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Ureaplasma parvum infection alters filamin A dynamics in host cells.

Allam AB, Alvarez S, Brown MB, Reyes L - BMC Infect. Dis. (2011)

Bottom Line: In the BPH-1 model, we confirmed that U. parvum perturbed the regulation of filamin A.Specifically, infected BPH-1 cells exhibited a significant increase in filamin A phosphorylated at serine 2152 (P ≤ 0.01), which correlated with impaired proteolysis of the protein and its normal intracellular distribution.Phosphorylation of filamin A occurs in response to various cell signaling cascades that regulate cell motility, differentiation, apoptosis and inflammation.

View Article: PubMed Central - HTML - PubMed

Affiliation: Department of Infectious Disease & Pathology, College of Veterinary Medicine, University of Florida, Gainesville, FL, USA.

ABSTRACT

Background: Ureaplasmas are among the most common bacteria isolated from the human urogenital tract. Ureaplasmas can produce asymptomatic infections or disease characterized by an exaggerated inflammatory response. Most investigations have focused on elucidating the pathogenic potential of Ureaplasma species, but little attention has been paid to understanding the mechanisms by which these organisms are capable of establishing asymptomatic infection.

Methods: We employed differential proteome profiling of bladder tissues from rats experimentally infected with U. parvum in order to identify host cell processes perturbed by colonization with the microbe. Tissues were grouped into four categories: sham inoculated controls, animals that spontaneously cleared infection, asymptomatic urinary tract infection (UTI), and complicated UTI. One protein that was perturbed by infection (filamin A) was used to further elucidate the mechanism of U. parvum-induced disruption in human benign prostate cells (BPH-1). BPH-1 cells were evaluated by confocal microscopy, immunoblotting and ELISA.

Results: Bladder tissue from animals actively colonized with U. parvum displayed significant alterations in actin binding proteins (profilin 1, vinculin, α actinin, and filamin A) that regulate both actin polymerization and cell cytoskeletal function pertaining to focal adhesion formation and signal transduction (Fisher's exact test, P < 0.004; ANOVA, P < 0.02). This phenomenon was independent of clinical profile (asymptomatic vs. complicated UTI). We selected filamin A as a target for additional studies. In the BPH-1 model, we confirmed that U. parvum perturbed the regulation of filamin A. Specifically, infected BPH-1 cells exhibited a significant increase in filamin A phosphorylated at serine 2152 (P ≤ 0.01), which correlated with impaired proteolysis of the protein and its normal intracellular distribution.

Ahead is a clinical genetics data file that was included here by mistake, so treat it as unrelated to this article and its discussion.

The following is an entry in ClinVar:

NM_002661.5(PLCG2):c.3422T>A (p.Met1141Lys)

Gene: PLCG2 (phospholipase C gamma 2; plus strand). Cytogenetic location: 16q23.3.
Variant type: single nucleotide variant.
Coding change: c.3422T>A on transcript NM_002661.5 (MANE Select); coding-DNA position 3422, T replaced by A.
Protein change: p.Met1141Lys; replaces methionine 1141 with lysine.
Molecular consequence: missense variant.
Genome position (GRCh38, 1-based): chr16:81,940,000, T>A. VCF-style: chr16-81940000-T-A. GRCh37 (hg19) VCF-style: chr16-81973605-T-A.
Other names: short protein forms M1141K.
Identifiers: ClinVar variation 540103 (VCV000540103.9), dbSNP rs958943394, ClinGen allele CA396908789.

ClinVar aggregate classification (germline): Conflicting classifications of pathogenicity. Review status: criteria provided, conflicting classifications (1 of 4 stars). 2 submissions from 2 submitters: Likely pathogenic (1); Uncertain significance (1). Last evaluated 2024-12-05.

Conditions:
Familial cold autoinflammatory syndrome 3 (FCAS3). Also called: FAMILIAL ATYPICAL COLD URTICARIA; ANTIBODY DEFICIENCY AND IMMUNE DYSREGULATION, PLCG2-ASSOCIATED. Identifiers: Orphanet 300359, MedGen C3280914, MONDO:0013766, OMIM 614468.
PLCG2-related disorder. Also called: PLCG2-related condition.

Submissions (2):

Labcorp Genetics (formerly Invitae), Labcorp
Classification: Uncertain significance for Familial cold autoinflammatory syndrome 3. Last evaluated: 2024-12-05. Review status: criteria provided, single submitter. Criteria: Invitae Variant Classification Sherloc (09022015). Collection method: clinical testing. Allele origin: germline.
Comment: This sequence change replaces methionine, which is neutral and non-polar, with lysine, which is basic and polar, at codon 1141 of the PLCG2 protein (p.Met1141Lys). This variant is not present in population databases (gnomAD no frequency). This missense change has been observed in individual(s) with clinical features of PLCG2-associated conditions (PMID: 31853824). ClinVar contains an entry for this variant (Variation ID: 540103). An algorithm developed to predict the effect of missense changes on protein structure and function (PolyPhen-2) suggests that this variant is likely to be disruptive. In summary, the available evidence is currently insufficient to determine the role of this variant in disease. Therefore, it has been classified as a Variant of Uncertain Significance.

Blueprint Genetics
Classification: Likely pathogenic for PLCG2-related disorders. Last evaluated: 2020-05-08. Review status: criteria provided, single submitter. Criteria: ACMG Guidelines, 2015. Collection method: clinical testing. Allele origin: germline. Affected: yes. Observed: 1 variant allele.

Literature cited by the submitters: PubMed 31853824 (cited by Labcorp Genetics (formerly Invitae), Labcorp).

Conclusion: Filamin A dynamics were perturbed in both models of infection. Phosphorylation of filamin A occurs in response to various cell signaling cascades that regulate cell motility, differentiation, apoptosis and inflammation. Thus, this phenomenon may be a useful molecular marker for identifying the specific host cell pathways that are perturbed during U. parvum infection.

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Intracellular distribution and quantification of phosphorylated filamin A in uninfected, U. parvum infected, and supernatant treated BPH-1 cells. Cells were exposed to sterile 10B broth, 109 CFU of U. parvum, or cell culture supernatant (super) for 72 hours before examination by confocal microscopy (A), or ELISA (B). Phosphorylated filamin A (red) was detected with a rabbit monoclonal antibody (EP2310AY). Intact filamin A (green) was detected with mouse anti-filamin 1. BPH-1 nuclei and U. parvum (white arrow) were identified with DAPI stain (blue). All images were taken at 600× magnification and the scale bar is equal to 10 μm. ELISA for phosphorylated filamin A was performed on whole cell lysates. Absorbance values were divided by the total mg protein determined by BCA assay. Values represent the mean ± SD (n = 5) of phosphorylated filamin A in uninfected (BPH-1) and infected (UP), uninfected supernatant treated (BPH super), and infected supernatant treated (UP super) cells. **P Value Was obtained by Fishers PLSD.
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Figure 3: Intracellular distribution and quantification of phosphorylated filamin A in uninfected, U. parvum infected, and supernatant treated BPH-1 cells. Cells were exposed to sterile 10B broth, 109 CFU of U. parvum, or cell culture supernatant (super) for 72 hours before examination by confocal microscopy (A), or ELISA (B). Phosphorylated filamin A (red) was detected with a rabbit monoclonal antibody (EP2310AY). Intact filamin A (green) was detected with mouse anti-filamin 1. BPH-1 nuclei and U. parvum (white arrow) were identified with DAPI stain (blue). All images were taken at 600× magnification and the scale bar is equal to 10 μm. ELISA for phosphorylated filamin A was performed on whole cell lysates. Absorbance values were divided by the total mg protein determined by BCA assay. Values represent the mean ± SD (n = 5) of phosphorylated filamin A in uninfected (BPH-1) and infected (UP), uninfected supernatant treated (BPH super), and infected supernatant treated (UP super) cells. **P Value Was obtained by Fishers PLSD.

Mentions: In prostate cells, a dominant pathway of filamin A regulation involves cleavage of the protein by calpain [23,24]. Calpain mediated cleavage of filamin A can be reduced by phosphorylation of the protein at serine2152. Therefore, we assessed the degree of filamin A phosphorylation at serine2152 by immunofluorescent microscopy (Figure 3A) and ELISA (Figure 3B). Both detection methods confirmed that only cells infected with U. parvum displayed a significant increase in phosphorylated filamin A.